I decided I am going to work hard and smart so that I am not the one envying the people in business class, the one crying “foul” when the queue in the bank is long and someone walks to front with premium membership. I decided I will be one of those people.
I am committed to learning how and to applying those lessons. I will be on the right side of this equation. You can decide too. Any day. Today.
On my flight from Accra to Johannesburg recently, I watched a movie titled “Going in style.” I was intrigued by the cast lineup of Morgan Freeman, Alan Arkin and Michael Caine, whom I always enjoy watching. They are masters at their trade and a good example of what it means to excel at what you do, making it seem so natural. They espouse much of what I teach about purpose and destiny.
It was a funny though sometimes sad story about three old gentlemen who suddenly find themselves without their pensions after decades of hard work. With the threat of foreclosures on their properties and being unable to make ends meet they decide to go out with a bang and rob a bank to get some good old fashioned justice.
To find out how that mad plan goes you must watch the movie. No spoilers from me. The thing that got my attention was that this story is played out with millions of people all over the world. Having worked hard all their lives and finally retiring many hope for some much needed rest and relaxation, only to be let down by the system they trusted so much.
Pension payments do not come, and when they do they are insufficient to have any kind of lifestyle other than barely surviving. Medical care becomes unaffordable. Small luxuries have to be foregone and life becomes an ever shrinking circle of experireces.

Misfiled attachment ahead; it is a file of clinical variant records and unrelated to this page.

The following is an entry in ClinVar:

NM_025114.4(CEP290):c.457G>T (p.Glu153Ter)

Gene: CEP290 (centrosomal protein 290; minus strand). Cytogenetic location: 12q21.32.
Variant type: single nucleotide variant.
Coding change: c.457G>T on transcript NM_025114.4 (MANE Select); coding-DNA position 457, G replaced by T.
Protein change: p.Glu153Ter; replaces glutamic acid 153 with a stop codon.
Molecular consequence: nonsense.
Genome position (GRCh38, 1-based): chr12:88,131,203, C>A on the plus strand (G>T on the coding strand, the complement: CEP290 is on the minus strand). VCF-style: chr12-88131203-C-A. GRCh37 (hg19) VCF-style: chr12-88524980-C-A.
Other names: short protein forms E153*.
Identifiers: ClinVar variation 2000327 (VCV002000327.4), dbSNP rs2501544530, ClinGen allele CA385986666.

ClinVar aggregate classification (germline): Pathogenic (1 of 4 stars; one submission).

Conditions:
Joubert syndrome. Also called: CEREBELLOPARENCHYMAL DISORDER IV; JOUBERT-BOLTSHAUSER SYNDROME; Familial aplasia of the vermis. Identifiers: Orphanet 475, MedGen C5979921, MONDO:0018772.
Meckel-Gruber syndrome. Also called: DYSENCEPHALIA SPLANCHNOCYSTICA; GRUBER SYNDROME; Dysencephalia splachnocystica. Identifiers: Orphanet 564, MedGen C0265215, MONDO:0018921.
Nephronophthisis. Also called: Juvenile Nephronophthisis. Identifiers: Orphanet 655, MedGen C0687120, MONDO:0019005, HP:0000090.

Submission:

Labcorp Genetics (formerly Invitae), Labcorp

Unfortunately, robbing a bank to get out of this situation is neither practical nor advisable for many. Western prisons may have some basic facilities and offer a decent standard of life and medical care, but that is not the case for us as Africans.
Thus it is ever more critical to plan for your old age and ensure that you have the income to be able to live well and sustain a certain quality of life. A pension is good, but for most people it is barely enough to get by. You can’t trust nor depend on it. Just because many do does not mean you should. Many can be disappointed and often are. An additional income is necessary.
Yes, children might look after you in your old age, but even if they want to and are happy to, life has its own pressures and they might just be unable to. It is better if they help when they can rather than as a necessity.
Planning for retirmeent or old age is very crirical. There is nothing worse than being poor and old, especially if you have had a reasonably okay life financially. I hate to see old people working so hard as gardeners, guards, drivers and the like, unable to quit their jobs for necessity.
Yes, no one says you should retire and do nothing. You can retire and pursue other interests and still be useful to society. You can be on hand as a consultant with vast years of experience when needed. You can write that book, paint that painting. The thing is you cannot do these finer things if you have bread and butter issues to worry about.
So do not go robbing banks. Do not go depending on someome else to look after you in your old age, as much as you can avoid it. Plan for it. Invest smartly for it. Save for it. Work smartly for it.
Old age should be your best time, having lived a full life and become all you could possibly have become.